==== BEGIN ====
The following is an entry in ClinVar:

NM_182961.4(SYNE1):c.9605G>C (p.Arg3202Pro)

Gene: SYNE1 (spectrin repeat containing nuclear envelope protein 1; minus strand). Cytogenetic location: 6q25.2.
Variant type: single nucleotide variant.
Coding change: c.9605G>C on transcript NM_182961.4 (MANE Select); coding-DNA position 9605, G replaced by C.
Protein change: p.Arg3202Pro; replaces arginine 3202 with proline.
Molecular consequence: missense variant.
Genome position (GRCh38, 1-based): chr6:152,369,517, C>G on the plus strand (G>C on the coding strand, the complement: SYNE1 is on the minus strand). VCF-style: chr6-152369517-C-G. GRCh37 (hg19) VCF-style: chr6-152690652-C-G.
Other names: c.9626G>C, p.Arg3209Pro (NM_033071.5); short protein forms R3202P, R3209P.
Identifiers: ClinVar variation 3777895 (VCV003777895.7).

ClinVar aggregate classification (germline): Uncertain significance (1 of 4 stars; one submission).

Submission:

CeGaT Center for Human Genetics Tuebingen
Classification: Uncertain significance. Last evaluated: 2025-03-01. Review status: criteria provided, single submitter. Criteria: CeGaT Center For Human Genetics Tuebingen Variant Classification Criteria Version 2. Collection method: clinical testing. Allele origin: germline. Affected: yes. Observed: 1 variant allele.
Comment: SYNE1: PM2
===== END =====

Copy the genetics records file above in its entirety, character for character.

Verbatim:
The following is an entry in ClinVar:

NM_182961.4(SYNE1):c.9605G>C (p.Arg3202Pro)

Gene: SYNE1 (spectrin repeat containing nuclear envelope protein 1; minus strand). Cytogenetic location: 6q25.2.
Variant type: single nucleotide variant.
Coding change: c.9605G>C on transcript NM_182961.4 (MANE Select); coding-DNA position 9605, G replaced by C.
Protein change: p.Arg3202Pro; replaces arginine 3202 with proline.
Molecular consequence: missense variant.
Genome position (GRCh38, 1-based): chr6:152,369,517, C>G on the plus strand (G>C on the coding strand, the complement: SYNE1 is on the minus strand). VCF-style: chr6-152369517-C-G. GRCh37 (hg19) VCF-style: chr6-152690652-C-G.
Other names: c.9626G>C, p.Arg3209Pro (NM_033071.5); short protein forms R3202P, R3209P.
Identifiers: ClinVar variation 3777895 (VCV003777895.7).

ClinVar aggregate classification (germline): Uncertain significance (1 of 4 stars; one submission).

Submission:

CeGaT Center for Human Genetics Tuebingen
Classification: Uncertain significance. Last evaluated: 2025-03-01. Review status: criteria provided, single submitter. Criteria: CeGaT Center For Human Genetics Tuebingen Variant Classification Criteria Version 2. Collection method: clinical testing. Allele origin: germline. Affected: yes. Observed: 1 variant allele.
Comment: SYNE1: PM2